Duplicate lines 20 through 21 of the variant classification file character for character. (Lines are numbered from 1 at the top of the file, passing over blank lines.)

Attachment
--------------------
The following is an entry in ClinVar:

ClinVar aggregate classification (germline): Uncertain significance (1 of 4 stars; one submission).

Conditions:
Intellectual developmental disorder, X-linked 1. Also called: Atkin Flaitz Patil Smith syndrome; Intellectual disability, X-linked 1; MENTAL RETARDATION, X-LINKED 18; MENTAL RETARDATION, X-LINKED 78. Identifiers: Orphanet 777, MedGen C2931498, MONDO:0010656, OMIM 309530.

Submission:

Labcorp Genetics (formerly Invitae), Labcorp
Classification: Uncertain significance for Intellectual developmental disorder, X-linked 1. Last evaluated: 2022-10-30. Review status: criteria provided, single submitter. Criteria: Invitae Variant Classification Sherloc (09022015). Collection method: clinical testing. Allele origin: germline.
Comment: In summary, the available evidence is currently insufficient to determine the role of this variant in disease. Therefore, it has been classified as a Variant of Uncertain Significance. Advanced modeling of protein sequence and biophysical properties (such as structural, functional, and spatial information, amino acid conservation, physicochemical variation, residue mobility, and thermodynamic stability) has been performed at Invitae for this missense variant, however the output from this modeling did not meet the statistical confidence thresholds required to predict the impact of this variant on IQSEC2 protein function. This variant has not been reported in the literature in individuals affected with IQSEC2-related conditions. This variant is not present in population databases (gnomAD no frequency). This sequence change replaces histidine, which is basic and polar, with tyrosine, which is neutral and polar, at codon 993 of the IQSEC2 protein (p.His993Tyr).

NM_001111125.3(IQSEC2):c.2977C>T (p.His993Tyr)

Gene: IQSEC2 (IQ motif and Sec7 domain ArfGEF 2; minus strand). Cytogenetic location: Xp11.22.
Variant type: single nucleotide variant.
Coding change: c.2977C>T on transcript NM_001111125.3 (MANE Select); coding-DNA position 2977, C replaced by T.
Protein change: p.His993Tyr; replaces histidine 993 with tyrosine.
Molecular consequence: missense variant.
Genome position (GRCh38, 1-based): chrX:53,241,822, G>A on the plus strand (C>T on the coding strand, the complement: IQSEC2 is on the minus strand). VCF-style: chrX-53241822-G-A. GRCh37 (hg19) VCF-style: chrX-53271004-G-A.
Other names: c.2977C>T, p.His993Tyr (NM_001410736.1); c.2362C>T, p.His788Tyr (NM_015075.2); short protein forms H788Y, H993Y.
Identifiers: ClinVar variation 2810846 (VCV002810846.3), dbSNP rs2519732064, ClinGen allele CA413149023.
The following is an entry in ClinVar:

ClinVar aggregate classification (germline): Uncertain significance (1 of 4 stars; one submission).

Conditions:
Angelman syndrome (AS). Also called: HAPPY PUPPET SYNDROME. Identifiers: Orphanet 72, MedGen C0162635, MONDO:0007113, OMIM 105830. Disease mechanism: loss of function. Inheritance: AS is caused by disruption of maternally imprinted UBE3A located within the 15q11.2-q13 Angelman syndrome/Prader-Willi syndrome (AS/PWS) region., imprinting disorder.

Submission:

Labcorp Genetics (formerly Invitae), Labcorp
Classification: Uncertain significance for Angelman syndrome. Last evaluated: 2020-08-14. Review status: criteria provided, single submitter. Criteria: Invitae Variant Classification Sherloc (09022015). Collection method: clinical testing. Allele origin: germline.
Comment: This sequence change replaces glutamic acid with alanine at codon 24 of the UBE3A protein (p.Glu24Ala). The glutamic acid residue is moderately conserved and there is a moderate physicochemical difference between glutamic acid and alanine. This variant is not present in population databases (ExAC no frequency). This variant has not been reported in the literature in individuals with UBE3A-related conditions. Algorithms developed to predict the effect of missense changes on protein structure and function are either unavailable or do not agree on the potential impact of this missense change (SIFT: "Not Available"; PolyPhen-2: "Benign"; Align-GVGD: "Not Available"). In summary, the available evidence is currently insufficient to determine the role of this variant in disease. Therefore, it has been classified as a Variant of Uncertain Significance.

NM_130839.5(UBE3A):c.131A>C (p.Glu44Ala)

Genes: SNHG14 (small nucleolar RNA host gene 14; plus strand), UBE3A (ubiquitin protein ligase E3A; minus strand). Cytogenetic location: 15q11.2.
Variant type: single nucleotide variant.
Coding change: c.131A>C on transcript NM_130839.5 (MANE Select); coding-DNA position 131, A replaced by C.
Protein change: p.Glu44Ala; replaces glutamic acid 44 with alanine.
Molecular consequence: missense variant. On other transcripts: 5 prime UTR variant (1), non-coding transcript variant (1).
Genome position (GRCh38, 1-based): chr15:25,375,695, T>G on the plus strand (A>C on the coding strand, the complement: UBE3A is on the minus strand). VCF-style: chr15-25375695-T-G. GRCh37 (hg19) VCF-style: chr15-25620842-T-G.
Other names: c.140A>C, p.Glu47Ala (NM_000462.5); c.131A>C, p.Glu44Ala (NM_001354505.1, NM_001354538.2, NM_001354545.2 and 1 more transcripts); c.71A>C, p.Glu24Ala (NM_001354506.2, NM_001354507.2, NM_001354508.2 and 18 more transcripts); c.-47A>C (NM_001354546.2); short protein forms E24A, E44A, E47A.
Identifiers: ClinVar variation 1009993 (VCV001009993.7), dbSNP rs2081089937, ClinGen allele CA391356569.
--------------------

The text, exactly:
Conditions:
Angelman syndrome (AS). Also called: HAPPY PUPPET SYNDROME. Identifiers: Orphanet 72, MedGen C0162635, MONDO:0007113, OMIM 105830. Disease mechanism: loss of function. Inheritance: AS is caused by disruption of maternally imprinted UBE3A located within the 15q11.2-q13 Angelman syndrome/Prader-Willi syndrome (AS/PWS) region., imprinting disorder.